* This simulation looks at the problem that happens when the variable of interest is correlated with other explanatory variables. By not including the other variables you may bias the results but by including them you may absorb so much of the variation in the explanatory variable that you may be unable to identify the true coefficient of interest.

* Clear the old data from memory

clear

* Set the number of observations to generate to 1000

set obs 1000

set seed 10

* Generate a positive explanatory variable.

gen x = abs(rnormal())*3

* Imagine we are interested in the coefficient on x.

* Now create correlated explanatory variables

gen z1 = x^2 + rnormal()*10

gen z2 = x^1.75 + rnormal()*10

gen z3 = x^.5 + rnormal()*10 + z2/4

gen y = 4*x + .5*z1 + .8*z2 + z3 + rnormal()*100

reg y x

* The problem with near-mutlitcolinearity is that when you do not include other correlated explanatory variables it can heavily bias the one that is included.

reg y x z1 z2 z3

* But then you do include them they can absorb so much of the variation that you have no help of identifying the true effect of the variables of interest (x).

corr x z1 z2 z3

* Let's use the Farrar-Glauber Multicollinearity Tests user written Stata command by Emad Abd Elmessih Shehata.

* The ado file can be found at (http://ideas.repec.org/c/boc/bocode/s457417.html).

* However, it can also be installed via the command ssc install fgtest

fgtest y x z1 z2 z3

* All of the variables appear to be multicollinear (unsuprisingly).

* Thus we can see the Farrar-Glauber test is working well.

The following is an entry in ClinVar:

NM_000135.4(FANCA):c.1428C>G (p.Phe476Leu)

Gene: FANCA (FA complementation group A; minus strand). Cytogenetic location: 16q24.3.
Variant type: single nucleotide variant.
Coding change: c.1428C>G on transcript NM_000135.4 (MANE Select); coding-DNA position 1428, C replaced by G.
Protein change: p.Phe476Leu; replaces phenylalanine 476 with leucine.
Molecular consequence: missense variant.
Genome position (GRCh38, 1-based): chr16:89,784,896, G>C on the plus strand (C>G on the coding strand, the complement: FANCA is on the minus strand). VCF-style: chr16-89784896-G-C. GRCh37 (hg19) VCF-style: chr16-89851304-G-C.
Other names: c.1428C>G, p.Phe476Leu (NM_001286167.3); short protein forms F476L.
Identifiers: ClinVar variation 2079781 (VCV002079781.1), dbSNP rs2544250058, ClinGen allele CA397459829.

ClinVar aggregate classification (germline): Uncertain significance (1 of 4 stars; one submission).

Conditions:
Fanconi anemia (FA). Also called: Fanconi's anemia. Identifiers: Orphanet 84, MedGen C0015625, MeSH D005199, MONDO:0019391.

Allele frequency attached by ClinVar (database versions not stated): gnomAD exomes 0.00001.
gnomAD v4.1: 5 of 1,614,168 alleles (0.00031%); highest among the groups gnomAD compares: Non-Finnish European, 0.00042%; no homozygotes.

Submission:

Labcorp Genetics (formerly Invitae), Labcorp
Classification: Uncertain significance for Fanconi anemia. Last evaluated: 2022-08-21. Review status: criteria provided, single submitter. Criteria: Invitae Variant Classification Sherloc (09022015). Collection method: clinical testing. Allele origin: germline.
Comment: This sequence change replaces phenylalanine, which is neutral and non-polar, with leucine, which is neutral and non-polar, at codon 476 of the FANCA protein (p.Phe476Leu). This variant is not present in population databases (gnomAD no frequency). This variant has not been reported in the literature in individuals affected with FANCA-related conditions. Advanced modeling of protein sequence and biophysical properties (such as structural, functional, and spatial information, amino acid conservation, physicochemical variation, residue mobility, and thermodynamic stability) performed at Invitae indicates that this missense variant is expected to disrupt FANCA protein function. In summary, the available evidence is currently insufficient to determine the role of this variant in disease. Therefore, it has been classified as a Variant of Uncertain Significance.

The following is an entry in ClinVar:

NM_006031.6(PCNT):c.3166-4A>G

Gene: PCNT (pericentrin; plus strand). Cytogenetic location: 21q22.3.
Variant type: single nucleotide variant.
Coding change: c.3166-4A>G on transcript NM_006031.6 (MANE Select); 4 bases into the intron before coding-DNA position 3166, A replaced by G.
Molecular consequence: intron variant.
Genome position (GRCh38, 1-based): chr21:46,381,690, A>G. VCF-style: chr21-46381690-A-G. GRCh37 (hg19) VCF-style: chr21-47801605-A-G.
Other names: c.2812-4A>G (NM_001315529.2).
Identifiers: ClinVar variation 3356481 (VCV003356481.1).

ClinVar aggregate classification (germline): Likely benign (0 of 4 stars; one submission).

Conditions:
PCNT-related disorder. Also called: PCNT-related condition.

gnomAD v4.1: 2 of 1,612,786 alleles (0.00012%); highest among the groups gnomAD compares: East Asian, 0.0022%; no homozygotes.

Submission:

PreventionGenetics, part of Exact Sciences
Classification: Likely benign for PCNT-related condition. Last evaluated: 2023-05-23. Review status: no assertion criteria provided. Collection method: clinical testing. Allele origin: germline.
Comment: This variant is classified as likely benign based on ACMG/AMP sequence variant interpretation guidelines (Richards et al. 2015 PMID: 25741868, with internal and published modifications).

Francis: Strictly speaking, multicollinearity doesn't BIAS the OLS coefficient estimates.

ReplyDeleteI think he meant omited variable bias if you let out some variables to avoid the multicollinearity problem

DeleteFine - that's a different matter.

DeleteYes, that is what I meant. I was thinking, okay well what is the problem with near multicollinearity? Of course it is a problem of identification due to the correlation between the explanatory variable and other explanatory variables.

ReplyDeleteBut, if that correlation exists then we have an added problem if we seek what may seem the natural fix and omit some variables in order to lend significance to the variables we are interested in. Perhaps I am the only one who would think to take such an action, if so then yes they are a very different matter.

How are you calculating the level of multicollinearity? I know you are doing it with this section of the code:

ReplyDeletegen z1 = x^2 + rnormal()*10

gen z2 = x^1.75 + rnormal()*10

gen z3 = x^.5 + rnormal()*10 + z2/4

gen y = 4*x + .5*z1 + .8*z2 + z3 + rnormal()*100

But where are those exponent numbers coming from? Are these just randomly chosen numbers and functions? Why exponentiate? I am trying to figure out how you can specify the level of collinearity among a set of variables so that I can compare their errors that I will store in a vector.

I am not sure if I have a very satisfying answer. I was just trying to come up with functions that were not linearly dependent yet generally correlated. Exponentiation seemed like the easiest method.

Delete